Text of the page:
[Xymon] Encrypted Xymon reporting over SSL using stunnel

SebA spah at syntec.co.uk
Tue Mar 12 14:50:49 CET 2019

The way Salt Minions authenticate and their keys have to be accepted on the
Salt Master works pretty well.  I don't believe they expire.  It's been a
while since I looked at it, so I couldn't tell you exactly how it works,
but there's some information here:
Anyway, that model would probably work pretty well for Xymon, so long as
the reporting client is not ephemeral.

Kind regards,


On Sat, 9 Mar 2019 at 02:10, Bruce Ferrell <bferrell at baywinds.org> wrote:

> I'm not sure which standard is in use here, so I'll just top post like
> Richard did.  Please don't shoot me.
> People always go for certs... And then they expire and stuff starts
> breaking or alerting right and left all at once.  GACK!
> For real hilarity, make them expire ten years out.  By that time, no one
> even remembers that certs were even installed or what they're for.  As the
> home loan industry said right
> before the big crash, IBG, UBG (I be gone, you be gone).
>  From one who has had to deal with such mass silliness, take it from me,
> it's NO FUN and REALLY tedious to fix.
> "But I'll just use the cert for tunnel authentication" I hear you say...
> If in-authentic communication (even self signed) isn't denied, do we care
> if it's signed really?   If we do
> care then we deny communication/ignore messages. Now we've lost reporting
> links and visibility.
> Some form of message authentication is probably a good idea though.  Just
> something that doesn't expire and can be revoked as needed.  gpg/pgp keys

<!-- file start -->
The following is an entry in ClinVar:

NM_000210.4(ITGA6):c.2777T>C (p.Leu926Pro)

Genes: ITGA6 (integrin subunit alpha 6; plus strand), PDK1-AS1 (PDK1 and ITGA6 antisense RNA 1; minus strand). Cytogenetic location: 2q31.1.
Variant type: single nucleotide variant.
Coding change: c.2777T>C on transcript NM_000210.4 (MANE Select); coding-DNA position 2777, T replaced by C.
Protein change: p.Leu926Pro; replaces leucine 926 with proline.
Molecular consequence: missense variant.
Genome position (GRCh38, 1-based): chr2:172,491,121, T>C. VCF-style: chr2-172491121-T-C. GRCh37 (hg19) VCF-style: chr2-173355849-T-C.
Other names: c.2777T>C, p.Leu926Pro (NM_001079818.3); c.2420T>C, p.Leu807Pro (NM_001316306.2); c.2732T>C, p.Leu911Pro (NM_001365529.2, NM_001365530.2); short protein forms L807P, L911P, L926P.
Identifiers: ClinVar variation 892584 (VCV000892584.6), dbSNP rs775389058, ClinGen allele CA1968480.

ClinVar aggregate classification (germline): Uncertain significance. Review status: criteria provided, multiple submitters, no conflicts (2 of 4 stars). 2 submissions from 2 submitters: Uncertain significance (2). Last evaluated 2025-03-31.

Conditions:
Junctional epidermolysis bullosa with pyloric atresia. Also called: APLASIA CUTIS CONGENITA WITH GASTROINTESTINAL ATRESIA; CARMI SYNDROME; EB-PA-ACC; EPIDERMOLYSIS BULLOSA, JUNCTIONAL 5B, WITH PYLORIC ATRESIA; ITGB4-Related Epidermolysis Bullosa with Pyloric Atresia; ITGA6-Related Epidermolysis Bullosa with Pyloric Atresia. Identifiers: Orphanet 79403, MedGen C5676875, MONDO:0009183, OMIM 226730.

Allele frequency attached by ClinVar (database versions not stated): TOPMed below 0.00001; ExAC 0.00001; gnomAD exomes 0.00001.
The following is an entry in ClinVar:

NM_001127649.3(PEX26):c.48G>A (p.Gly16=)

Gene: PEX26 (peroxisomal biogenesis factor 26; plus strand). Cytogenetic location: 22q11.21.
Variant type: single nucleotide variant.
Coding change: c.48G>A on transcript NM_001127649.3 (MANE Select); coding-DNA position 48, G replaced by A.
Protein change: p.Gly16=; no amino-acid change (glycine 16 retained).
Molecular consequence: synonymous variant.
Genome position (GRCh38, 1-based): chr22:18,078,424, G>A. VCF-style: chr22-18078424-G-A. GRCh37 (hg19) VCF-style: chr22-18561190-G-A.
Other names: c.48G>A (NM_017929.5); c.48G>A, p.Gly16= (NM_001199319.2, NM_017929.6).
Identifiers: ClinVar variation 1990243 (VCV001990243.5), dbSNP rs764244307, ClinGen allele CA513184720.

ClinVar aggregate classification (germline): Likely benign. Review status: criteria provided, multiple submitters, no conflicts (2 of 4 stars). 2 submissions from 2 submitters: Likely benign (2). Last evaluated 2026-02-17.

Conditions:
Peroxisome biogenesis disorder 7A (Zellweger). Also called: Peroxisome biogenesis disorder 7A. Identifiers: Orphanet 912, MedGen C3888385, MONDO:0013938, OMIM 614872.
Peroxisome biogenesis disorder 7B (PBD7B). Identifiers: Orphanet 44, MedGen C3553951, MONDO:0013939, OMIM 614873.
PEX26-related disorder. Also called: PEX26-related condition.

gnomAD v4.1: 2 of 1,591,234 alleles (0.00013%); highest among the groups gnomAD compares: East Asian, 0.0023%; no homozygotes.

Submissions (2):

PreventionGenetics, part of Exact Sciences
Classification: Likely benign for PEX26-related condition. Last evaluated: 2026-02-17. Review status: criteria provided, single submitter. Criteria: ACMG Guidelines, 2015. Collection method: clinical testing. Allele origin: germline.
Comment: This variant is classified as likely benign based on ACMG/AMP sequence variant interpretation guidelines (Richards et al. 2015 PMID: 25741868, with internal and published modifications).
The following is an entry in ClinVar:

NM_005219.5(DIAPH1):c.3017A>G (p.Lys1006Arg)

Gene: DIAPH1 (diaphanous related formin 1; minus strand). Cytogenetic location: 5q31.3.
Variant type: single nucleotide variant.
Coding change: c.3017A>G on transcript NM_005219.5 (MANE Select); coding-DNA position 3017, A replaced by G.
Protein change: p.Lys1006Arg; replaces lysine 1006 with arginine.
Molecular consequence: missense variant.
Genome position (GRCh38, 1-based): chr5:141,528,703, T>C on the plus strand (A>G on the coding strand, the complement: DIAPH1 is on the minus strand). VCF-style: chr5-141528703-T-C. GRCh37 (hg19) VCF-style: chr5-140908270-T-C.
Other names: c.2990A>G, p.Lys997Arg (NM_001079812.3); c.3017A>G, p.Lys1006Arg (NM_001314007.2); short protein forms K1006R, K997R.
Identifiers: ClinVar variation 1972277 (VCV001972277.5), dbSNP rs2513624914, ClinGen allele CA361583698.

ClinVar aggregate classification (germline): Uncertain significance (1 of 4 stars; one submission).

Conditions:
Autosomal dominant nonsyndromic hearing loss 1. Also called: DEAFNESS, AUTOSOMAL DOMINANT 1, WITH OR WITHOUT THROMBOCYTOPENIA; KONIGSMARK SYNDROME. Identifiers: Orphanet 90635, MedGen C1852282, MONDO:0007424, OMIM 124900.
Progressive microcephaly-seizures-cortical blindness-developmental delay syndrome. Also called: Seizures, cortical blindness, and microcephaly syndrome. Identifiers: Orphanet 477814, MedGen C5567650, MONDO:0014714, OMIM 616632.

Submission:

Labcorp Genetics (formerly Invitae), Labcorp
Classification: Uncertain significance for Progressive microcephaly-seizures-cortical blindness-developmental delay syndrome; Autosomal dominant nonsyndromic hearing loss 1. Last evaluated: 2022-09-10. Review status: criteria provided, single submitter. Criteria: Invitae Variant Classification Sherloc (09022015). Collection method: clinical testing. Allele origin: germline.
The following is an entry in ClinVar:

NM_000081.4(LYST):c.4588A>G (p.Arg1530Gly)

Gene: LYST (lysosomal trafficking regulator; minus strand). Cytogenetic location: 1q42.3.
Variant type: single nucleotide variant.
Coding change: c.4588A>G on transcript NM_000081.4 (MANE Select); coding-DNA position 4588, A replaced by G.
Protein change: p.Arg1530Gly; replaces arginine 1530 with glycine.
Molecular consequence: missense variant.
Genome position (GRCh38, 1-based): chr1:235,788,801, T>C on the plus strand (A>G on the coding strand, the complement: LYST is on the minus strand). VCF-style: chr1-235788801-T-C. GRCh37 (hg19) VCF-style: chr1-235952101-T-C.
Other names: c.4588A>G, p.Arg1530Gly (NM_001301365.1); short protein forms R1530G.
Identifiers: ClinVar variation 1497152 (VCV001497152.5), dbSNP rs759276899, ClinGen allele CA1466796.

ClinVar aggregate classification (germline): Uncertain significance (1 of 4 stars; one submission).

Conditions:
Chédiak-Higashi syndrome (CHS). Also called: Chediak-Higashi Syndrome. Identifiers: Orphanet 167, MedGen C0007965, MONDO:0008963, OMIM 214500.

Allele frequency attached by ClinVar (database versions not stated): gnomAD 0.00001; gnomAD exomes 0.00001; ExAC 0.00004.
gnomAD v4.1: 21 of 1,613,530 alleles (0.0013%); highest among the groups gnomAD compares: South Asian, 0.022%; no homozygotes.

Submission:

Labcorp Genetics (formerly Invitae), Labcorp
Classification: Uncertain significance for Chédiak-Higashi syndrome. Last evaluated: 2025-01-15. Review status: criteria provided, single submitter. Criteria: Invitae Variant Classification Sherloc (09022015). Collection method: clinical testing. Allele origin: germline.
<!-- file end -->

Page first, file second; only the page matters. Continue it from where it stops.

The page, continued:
> maybe, but then we get the issue
> of gpg/pgp key distribution/signing.  Key per monitored system... Anyone
> want to manage THAT?
> On 3/8/19 11:28 AM, Richard L. Hamilton wrote:
> > In the ideal, esp. when the client may have a dynamic IP address (DHCP
> without reserved addresses, or mobile clients, for example), it would IMO
> also be really good if the client reports could optionally be signed, with
> a certificate the server could verify, to give some confidence as to their
> actually coming from the client...not that that assures that the actual
> client wasn't compromised, but it's better than nothing insofar as it at
> least gives good odds that misleading (or maliciously crafted) data from
> elsewhere isn't being provided.
> >
> >> On Mar 8, 2019, at 11:09, Axel Beckert <abe at deuxchevaux.org> wrote:
> >>
> >> Hi Ralph,
> >>
> >> On Fri, Mar 08, 2019 at 10:40:55AM -0500, Ralph Mitchell wrote:
> >>> I'd still like to see encrypted connections for Xymon client messages
> going
> >>> to the server.
> >> Yeah, this definitely is a feature which would be very nice to
> >> available out of the box.
> >>
> >> Nevertheless you can do that already now with stunnel as I mentioned:
> >>
> >>>> (And yes, I'm still hoping and waiting for IPv6 support, too,
> >>>> especially in xymonnet-based checks. Reporting to IPv6-only servers is
> >>>> no issue though, if you anyways use stunnel to encrypt the
> >>>> client-reporting traffic.)
> >> Debian's xymon package ships /usr/share/doc/xymon/README.encryption
> >> with hints how to implement encrypted reporting with Xymon.
> >>
> >> The current version can be found in our packaging git repository at
> >>
> https://salsa.debian.org/debian/xymon/blob/master/debian/README.encryption
> >> although I'm thinking about renaming it to README.encryption.md as I
> >> wrote it in Markdown syntax.
> >>
> >> It also refers to this more detailed documentation:
> >>
> https://en.wikibooks.org/wiki/System_Monitoring_with_Xymon/Administration_Guide#Encryption_and_Tunnelling
> >>
> >> HTH!
> >>
> >>              Kind regards, Axel
> _______________________________________________
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